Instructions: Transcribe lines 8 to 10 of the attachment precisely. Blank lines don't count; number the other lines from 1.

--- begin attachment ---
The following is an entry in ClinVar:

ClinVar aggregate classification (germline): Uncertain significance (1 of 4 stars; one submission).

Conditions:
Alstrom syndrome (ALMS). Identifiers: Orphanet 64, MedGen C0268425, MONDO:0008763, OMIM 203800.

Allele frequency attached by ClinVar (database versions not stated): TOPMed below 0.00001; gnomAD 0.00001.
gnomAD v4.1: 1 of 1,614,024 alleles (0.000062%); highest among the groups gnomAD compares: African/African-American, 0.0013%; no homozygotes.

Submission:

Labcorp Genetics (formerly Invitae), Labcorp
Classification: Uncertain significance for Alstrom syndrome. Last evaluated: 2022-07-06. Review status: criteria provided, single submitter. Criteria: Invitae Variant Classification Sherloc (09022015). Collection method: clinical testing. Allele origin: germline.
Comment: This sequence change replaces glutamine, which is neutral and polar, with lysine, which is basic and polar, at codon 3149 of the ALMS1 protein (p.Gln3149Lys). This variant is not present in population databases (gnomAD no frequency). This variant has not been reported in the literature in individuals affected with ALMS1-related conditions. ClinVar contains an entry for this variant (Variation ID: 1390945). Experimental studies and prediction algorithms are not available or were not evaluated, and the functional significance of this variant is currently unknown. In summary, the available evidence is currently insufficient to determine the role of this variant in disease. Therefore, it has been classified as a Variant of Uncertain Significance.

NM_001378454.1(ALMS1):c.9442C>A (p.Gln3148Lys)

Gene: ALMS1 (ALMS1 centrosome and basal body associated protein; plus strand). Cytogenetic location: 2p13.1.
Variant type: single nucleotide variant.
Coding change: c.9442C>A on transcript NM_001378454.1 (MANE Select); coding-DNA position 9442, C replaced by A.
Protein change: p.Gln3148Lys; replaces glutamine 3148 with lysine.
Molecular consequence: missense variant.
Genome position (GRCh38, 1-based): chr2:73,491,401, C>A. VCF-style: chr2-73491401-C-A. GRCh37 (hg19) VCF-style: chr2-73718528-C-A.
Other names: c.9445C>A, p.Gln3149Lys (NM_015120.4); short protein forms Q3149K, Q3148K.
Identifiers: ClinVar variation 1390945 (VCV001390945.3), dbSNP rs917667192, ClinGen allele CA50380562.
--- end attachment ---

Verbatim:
Labcorp Genetics (formerly Invitae), Labcorp
Classification: Uncertain significance for Alstrom syndrome. Last evaluated: 2022-07-06. Review status: criteria provided, single submitter. Criteria: Invitae Variant Classification Sherloc (09022015). Collection method: clinical testing. Allele origin: germline.
Comment: This sequence change replaces glutamine, which is neutral and polar, with lysine, which is basic and polar, at codon 3149 of the ALMS1 protein (p.Gln3149Lys). This variant is not present in population databases (gnomAD no frequency). This variant has not been reported in the literature in individuals affected with ALMS1-related conditions. ClinVar contains an entry for this variant (Variation ID: 1390945). Experimental studies and prediction algorithms are not available or were not evaluated, and the functional significance of this variant is currently unknown. In summary, the available evidence is currently insufficient to determine the role of this variant in disease. Therefore, it has been classified as a Variant of Uncertain Significance.